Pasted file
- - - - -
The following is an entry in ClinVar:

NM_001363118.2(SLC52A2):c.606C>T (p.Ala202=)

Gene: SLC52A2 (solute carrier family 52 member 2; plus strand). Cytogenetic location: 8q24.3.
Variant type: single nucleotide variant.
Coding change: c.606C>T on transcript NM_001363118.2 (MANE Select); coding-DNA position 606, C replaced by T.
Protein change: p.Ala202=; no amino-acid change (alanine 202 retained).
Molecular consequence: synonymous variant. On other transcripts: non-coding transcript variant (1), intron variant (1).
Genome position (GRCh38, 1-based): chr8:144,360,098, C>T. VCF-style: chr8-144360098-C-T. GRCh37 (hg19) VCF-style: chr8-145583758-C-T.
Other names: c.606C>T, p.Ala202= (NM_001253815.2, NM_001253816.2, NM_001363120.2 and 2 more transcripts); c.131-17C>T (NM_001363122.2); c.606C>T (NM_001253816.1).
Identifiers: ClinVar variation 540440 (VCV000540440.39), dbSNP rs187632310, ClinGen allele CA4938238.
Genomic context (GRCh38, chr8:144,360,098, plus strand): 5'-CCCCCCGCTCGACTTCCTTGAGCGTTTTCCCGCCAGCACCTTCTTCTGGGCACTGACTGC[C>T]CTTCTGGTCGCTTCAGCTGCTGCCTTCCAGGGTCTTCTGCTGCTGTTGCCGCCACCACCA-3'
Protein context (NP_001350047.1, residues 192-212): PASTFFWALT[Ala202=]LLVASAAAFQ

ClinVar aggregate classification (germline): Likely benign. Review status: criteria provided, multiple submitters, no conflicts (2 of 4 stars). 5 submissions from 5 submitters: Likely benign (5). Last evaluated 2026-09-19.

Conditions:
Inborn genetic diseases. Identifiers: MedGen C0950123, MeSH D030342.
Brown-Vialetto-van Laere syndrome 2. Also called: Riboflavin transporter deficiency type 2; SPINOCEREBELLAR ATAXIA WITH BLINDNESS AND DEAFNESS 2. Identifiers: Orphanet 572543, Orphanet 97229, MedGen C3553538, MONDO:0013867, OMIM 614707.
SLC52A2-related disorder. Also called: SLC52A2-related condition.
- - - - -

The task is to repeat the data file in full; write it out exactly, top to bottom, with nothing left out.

The following is an entry in ClinVar:

NM_001363118.2(SLC52A2):c.606C>T (p.Ala202=)

Gene: SLC52A2 (solute carrier family 52 member 2; plus strand). Cytogenetic location: 8q24.3.
Variant type: single nucleotide variant.
Coding change: c.606C>T on transcript NM_001363118.2 (MANE Select); coding-DNA position 606, C replaced by T.
Protein change: p.Ala202=; no amino-acid change (alanine 202 retained).
Molecular consequence: synonymous variant. On other transcripts: non-coding transcript variant (1), intron variant (1).
Genome position (GRCh38, 1-based): chr8:144,360,098, C>T. VCF-style: chr8-144360098-C-T. GRCh37 (hg19) VCF-style: chr8-145583758-C-T.
Other names: c.606C>T, p.Ala202= (NM_001253815.2, NM_001253816.2, NM_001363120.2 and 2 more transcripts); c.131-17C>T (NM_001363122.2); c.606C>T (NM_001253816.1).
Identifiers: ClinVar variation 540440 (VCV000540440.39), dbSNP rs187632310, ClinGen allele CA4938238.
Genomic context (GRCh38, chr8:144,360,098, plus strand): 5'-CCCCCCGCTCGACTTCCTTGAGCGTTTTCCCGCCAGCACCTTCTTCTGGGCACTGACTGC[C>T]CTTCTGGTCGCTTCAGCTGCTGCCTTCCAGGGTCTTCTGCTGCTGTTGCCGCCACCACCA-3'
Protein context (NP_001350047.1, residues 192-212): PASTFFWALT[Ala202=]LLVASAAAFQ

ClinVar aggregate classification (germline): Likely benign. Review status: criteria provided, multiple submitters, no conflicts (2 of 4 stars). 5 submissions from 5 submitters: Likely benign (5). Last evaluated 2026-09-19.

Conditions:
Inborn genetic diseases. Identifiers: MedGen C0950123, MeSH D030342.
Brown-Vialetto-van Laere syndrome 2. Also called: Riboflavin transporter deficiency type 2; SPINOCEREBELLAR ATAXIA WITH BLINDNESS AND DEAFNESS 2. Identifiers: Orphanet 572543, Orphanet 97229, MedGen C3553538, MONDO:0013867, OMIM 614707.
SLC52A2-related disorder. Also called: SLC52A2-related condition.